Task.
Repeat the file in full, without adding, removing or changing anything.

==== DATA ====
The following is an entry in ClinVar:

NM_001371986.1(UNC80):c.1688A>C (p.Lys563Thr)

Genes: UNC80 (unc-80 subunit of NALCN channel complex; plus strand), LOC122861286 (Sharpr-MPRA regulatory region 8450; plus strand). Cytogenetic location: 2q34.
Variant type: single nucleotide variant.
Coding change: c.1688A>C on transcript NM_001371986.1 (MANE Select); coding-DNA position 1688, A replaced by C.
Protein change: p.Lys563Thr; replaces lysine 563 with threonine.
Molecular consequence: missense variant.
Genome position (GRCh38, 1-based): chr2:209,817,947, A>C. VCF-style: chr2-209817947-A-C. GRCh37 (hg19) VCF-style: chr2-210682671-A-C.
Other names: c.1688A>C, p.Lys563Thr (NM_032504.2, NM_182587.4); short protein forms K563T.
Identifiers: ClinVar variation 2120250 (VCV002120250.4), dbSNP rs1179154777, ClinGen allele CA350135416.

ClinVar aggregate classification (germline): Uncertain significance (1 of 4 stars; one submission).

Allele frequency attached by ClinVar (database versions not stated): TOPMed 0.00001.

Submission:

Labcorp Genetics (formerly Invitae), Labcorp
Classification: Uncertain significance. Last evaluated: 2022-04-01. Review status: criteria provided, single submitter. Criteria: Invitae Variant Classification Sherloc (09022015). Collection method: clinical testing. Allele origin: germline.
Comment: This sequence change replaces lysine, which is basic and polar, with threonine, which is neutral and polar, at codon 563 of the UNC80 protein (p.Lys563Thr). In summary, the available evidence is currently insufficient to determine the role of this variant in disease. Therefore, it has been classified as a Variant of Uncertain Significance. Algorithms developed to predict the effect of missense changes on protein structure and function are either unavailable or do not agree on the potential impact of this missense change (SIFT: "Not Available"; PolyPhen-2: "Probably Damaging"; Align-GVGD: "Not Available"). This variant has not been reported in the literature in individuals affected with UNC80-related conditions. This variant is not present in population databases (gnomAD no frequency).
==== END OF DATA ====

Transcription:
The following is an entry in ClinVar:

NM_001371986.1(UNC80):c.1688A>C (p.Lys563Thr)

Genes: UNC80 (unc-80 subunit of NALCN channel complex; plus strand), LOC122861286 (Sharpr-MPRA regulatory region 8450; plus strand). Cytogenetic location: 2q34.
Variant type: single nucleotide variant.
Coding change: c.1688A>C on transcript NM_001371986.1 (MANE Select); coding-DNA position 1688, A replaced by C.
Protein change: p.Lys563Thr; replaces lysine 563 with threonine.
Molecular consequence: missense variant.
Genome position (GRCh38, 1-based): chr2:209,817,947, A>C. VCF-style: chr2-209817947-A-C. GRCh37 (hg19) VCF-style: chr2-210682671-A-C.
Other names: c.1688A>C, p.Lys563Thr (NM_032504.2, NM_182587.4); short protein forms K563T.
Identifiers: ClinVar variation 2120250 (VCV002120250.4), dbSNP rs1179154777, ClinGen allele CA350135416.

ClinVar aggregate classification (germline): Uncertain significance (1 of 4 stars; one submission).

Allele frequency attached by ClinVar (database versions not stated): TOPMed 0.00001.

Submission:

Labcorp Genetics (formerly Invitae), Labcorp
Classification: Uncertain significance. Last evaluated: 2022-04-01. Review status: criteria provided, single submitter. Criteria: Invitae Variant Classification Sherloc (09022015). Collection method: clinical testing. Allele origin: germline.
Comment: This sequence change replaces lysine, which is basic and polar, with threonine, which is neutral and polar, at codon 563 of the UNC80 protein (p.Lys563Thr). In summary, the available evidence is currently insufficient to determine the role of this variant in disease. Therefore, it has been classified as a Variant of Uncertain Significance. Algorithms developed to predict the effect of missense changes on protein structure and function are either unavailable or do not agree on the potential impact of this missense change (SIFT: "Not Available"; PolyPhen-2: "Probably Damaging"; Align-GVGD: "Not Available"). This variant has not been reported in the literature in individuals affected with UNC80-related conditions. This variant is not present in population databases (gnomAD no frequency).